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BioEnergy Production from Food Waste By: Quinn Osgood.

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Presentation on theme: "BioEnergy Production from Food Waste By: Quinn Osgood."— Presentation transcript:

1 BioEnergy Production from Food Waste By: Quinn Osgood

2 Background Information It has become apparent that the world needs to find an energy source other that the non-renewable ones we use today. A potential solution can be found in food waste, which is produced in great quantity and is very rich in organic material and stored energy. Several methods have been tested to harvest the energy stored in this waste, most of which strive to gather Methane and Hydrogen.

3 Hydrogen and Bioenergy Hydrogen shows great potential as a fuel source that is both efficient and environmentally safe. Another use for Hydrogen is as an additive for Compressed Natural Gas, which reduces the formation of Nitrogen Oxides by up to 50% Given the importance that Hydrogen may have in our energy future, efficient methods for production will be very important.

4 Two-Stage anaerobic fermentation for H 2 and CH 4 production Anaerobic dark fermentation of food waste followed by either light or dark anaerobic fermentation for H2 production Generally result in high CH4 production but comparatively low H2 production Poor H2 yield results from the main organic acids present after anaerobic fermentation being acetate and butyrate which more readily form other compounds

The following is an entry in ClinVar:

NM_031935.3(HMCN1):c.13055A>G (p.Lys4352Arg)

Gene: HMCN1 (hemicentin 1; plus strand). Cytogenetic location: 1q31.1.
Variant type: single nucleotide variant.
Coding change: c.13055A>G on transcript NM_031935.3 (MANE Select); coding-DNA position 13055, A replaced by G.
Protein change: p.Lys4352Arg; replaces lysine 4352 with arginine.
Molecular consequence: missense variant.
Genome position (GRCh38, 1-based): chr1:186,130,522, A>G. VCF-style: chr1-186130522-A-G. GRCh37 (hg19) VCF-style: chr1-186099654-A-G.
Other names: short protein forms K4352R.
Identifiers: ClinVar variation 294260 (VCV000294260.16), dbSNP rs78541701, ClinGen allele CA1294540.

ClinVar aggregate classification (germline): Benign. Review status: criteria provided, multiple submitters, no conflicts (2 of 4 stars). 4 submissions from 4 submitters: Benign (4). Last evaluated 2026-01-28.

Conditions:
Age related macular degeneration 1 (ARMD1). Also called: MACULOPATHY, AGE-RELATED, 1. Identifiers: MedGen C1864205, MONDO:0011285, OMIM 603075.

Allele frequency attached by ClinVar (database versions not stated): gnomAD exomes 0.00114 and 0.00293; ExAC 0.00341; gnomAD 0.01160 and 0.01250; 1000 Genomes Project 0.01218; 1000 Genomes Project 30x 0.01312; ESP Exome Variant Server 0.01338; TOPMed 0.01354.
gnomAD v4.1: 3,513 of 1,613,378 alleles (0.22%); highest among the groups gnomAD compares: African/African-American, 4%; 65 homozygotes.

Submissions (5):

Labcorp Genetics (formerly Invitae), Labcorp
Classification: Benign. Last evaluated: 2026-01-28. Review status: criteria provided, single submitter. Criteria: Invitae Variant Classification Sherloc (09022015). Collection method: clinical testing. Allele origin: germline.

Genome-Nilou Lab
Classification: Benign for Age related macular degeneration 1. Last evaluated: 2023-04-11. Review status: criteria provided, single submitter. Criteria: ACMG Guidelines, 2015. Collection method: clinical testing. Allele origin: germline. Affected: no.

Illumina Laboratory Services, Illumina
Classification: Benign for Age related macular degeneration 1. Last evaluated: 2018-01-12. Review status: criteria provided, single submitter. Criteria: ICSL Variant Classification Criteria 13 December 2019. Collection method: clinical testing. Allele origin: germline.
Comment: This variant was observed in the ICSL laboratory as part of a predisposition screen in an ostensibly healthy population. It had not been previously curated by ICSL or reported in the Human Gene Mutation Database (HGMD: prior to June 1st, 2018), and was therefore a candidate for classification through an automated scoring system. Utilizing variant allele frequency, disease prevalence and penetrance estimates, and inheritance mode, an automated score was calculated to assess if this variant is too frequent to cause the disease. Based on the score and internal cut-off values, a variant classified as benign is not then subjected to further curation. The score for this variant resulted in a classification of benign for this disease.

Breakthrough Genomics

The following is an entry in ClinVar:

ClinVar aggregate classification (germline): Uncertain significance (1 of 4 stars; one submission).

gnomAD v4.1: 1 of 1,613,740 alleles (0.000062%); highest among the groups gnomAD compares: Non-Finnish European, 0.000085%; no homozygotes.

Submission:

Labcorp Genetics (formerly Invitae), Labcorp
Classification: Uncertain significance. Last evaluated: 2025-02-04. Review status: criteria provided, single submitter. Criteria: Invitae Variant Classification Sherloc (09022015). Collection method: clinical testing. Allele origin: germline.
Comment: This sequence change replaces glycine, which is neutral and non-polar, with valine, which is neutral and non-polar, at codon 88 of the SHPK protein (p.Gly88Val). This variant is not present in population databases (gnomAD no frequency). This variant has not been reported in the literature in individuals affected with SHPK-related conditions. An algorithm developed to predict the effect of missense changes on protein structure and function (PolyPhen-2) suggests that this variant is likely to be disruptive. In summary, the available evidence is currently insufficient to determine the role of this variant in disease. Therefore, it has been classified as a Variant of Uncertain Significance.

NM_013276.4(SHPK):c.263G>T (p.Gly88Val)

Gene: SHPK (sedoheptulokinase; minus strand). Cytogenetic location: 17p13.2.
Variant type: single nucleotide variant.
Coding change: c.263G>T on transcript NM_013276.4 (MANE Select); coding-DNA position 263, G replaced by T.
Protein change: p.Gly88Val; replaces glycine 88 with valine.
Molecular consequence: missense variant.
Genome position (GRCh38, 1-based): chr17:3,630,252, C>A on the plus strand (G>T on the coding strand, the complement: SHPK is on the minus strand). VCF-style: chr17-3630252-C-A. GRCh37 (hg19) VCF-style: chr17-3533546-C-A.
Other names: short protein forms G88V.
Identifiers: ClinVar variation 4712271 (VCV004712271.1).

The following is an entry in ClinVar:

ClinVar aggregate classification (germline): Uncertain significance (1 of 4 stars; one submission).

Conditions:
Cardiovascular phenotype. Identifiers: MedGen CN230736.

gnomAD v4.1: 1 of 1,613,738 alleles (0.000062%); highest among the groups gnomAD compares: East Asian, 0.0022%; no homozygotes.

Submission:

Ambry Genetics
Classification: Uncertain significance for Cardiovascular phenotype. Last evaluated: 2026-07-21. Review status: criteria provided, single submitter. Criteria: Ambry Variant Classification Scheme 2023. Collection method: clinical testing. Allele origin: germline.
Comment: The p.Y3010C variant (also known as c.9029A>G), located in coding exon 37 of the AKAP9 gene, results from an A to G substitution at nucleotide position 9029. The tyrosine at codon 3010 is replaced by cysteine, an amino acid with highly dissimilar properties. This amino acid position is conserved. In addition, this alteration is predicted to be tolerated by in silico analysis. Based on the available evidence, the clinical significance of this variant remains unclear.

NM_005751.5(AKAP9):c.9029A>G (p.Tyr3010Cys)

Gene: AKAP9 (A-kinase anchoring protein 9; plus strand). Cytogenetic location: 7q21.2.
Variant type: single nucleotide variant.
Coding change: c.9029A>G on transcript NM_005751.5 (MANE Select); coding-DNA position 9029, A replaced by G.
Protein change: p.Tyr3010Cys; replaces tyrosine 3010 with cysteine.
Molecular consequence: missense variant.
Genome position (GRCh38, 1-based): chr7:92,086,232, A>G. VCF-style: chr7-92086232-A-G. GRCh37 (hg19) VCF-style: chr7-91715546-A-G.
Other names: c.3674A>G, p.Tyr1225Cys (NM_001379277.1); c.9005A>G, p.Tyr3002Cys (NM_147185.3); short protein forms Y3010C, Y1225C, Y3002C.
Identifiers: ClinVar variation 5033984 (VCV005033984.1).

5 Development of a novel three-stage fermentation system converting food waste to hydrogen and methane Dong-Hoon Kim and Mi-Sun Kim

6 Abbreviations COD = Chemical Oxygen Demand LFE = Lactate fermentation effluent I/S ratio = inoculum to substrate ratio VS = volatile solids

7 Objective To develop of a novel three-stage fermentation system converting food waste to hydrogen and methane with an emphasis on high H2 yield.

8 Methods Overview The food waste was collected from a cafeteria, diluted two times by volume and shredded into pieces < 5mm in diameter. The COD of the carbohydrates in the food waste was then adjusted to 30 ± 2 g/L Stage 1 of fermentation: The food waste is fermented for one day for the production of lactate. The LFE was then centrifuged Stage 2 of fermentation: The supernatant is removed and used for H2 photo-fermentation Stage 3 of fermentation: The residue is removed and used for CH4 production via anaerobic digestion H2 and Ch4 content was measured with gas chromatography, other compounds were measured with HPLC and quantities such as VS and COD were determined with standard methods

9 Schematic

10 Methods: Stage 1 There is no initial inoculum, but instead relies on organisms already present in the food waste. The fermentor used had a working volume of 2.5 L and was equipped with a pH sensor and a mechanical agitator. pH was initially 7± 0.1 and dropped to 5.0 due to fermentation products and was then held there (± 0.1) by addition of KOH. Temperature was held at 35°C and the agitator was held at 100 rpm Later testing showed that the primary bacteria present were Lactobacillus sp. and Streptococcus sp.